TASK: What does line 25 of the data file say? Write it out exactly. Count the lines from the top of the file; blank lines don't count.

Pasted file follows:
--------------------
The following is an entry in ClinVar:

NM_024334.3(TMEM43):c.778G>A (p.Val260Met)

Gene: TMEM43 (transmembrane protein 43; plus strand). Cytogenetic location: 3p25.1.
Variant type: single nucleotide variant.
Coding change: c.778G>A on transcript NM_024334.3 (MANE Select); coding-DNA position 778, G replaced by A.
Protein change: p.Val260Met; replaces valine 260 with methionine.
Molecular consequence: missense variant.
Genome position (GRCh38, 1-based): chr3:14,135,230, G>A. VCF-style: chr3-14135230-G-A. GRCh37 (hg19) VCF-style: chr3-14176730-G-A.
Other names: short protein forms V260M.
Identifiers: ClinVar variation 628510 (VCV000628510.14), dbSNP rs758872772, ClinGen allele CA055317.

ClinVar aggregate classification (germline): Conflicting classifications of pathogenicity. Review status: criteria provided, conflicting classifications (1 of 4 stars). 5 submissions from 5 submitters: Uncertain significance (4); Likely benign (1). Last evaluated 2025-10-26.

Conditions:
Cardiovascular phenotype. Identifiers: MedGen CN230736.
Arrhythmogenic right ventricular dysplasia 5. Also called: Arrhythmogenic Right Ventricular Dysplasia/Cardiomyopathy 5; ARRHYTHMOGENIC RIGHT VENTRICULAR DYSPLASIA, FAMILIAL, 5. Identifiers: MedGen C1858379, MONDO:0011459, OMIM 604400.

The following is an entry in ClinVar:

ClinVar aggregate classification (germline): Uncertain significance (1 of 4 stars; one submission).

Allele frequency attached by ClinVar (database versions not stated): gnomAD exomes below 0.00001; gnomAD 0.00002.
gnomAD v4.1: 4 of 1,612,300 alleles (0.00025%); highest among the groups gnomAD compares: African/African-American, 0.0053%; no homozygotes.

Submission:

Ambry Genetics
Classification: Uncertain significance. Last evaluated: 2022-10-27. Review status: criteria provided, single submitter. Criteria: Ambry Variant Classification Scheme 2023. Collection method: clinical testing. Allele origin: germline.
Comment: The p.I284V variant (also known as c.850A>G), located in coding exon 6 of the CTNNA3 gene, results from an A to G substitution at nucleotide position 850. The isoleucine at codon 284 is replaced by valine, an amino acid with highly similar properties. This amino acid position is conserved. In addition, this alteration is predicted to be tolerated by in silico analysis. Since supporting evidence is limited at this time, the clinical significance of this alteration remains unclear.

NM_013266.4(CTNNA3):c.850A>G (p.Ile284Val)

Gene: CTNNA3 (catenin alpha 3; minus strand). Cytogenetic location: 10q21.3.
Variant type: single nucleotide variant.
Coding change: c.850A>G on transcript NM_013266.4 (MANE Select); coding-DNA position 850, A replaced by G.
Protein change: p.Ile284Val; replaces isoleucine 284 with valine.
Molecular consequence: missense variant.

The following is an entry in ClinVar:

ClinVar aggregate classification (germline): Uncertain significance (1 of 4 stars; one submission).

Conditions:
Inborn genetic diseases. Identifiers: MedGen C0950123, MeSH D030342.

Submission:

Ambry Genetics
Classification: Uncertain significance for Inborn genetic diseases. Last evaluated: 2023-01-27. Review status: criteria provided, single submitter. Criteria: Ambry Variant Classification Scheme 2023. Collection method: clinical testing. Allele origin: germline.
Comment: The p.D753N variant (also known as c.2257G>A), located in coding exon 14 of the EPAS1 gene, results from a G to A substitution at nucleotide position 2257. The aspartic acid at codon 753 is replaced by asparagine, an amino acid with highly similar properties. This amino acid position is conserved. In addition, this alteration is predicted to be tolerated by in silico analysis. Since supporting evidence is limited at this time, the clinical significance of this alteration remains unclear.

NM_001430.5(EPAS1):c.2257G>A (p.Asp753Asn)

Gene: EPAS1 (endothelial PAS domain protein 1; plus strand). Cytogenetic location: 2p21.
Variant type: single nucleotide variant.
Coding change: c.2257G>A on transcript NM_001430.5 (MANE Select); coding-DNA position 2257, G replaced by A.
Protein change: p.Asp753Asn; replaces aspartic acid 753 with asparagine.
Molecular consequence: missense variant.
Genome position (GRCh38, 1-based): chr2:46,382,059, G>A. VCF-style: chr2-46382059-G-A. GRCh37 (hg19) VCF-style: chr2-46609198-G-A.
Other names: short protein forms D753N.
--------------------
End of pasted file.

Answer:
Variant type: single nucleotide variant.